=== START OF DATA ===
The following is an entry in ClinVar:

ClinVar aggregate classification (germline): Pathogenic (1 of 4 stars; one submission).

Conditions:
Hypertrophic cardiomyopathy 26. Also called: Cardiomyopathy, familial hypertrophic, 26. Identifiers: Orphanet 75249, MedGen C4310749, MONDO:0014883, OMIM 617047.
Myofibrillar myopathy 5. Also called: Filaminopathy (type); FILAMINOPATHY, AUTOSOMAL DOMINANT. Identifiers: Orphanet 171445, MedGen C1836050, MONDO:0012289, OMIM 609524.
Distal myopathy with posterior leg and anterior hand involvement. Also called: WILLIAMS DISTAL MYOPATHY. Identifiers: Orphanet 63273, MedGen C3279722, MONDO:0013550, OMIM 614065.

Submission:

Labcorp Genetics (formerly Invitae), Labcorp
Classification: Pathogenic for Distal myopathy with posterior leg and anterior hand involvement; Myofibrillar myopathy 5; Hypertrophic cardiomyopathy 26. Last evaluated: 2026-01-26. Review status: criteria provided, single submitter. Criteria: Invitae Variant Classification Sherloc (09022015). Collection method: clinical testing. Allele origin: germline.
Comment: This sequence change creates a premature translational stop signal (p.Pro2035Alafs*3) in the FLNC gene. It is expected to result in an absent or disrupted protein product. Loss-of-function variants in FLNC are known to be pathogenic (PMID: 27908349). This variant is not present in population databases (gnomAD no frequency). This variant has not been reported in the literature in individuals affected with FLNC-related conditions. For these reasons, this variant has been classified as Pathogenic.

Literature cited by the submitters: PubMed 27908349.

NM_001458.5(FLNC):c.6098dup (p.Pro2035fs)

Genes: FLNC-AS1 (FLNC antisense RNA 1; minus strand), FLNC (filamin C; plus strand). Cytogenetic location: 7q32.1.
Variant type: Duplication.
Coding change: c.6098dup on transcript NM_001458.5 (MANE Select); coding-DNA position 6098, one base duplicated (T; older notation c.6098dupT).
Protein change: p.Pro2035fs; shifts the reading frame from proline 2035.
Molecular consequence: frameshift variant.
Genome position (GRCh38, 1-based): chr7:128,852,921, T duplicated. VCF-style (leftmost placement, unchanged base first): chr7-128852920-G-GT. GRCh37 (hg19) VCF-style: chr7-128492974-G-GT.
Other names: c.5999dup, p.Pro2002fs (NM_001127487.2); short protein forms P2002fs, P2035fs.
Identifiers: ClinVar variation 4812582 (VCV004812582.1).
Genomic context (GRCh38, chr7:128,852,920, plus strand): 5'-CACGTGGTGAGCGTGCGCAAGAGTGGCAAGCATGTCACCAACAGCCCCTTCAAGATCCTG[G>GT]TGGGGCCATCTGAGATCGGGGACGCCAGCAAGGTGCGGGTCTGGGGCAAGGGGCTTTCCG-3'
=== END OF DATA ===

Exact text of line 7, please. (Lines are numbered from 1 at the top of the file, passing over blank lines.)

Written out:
Submission: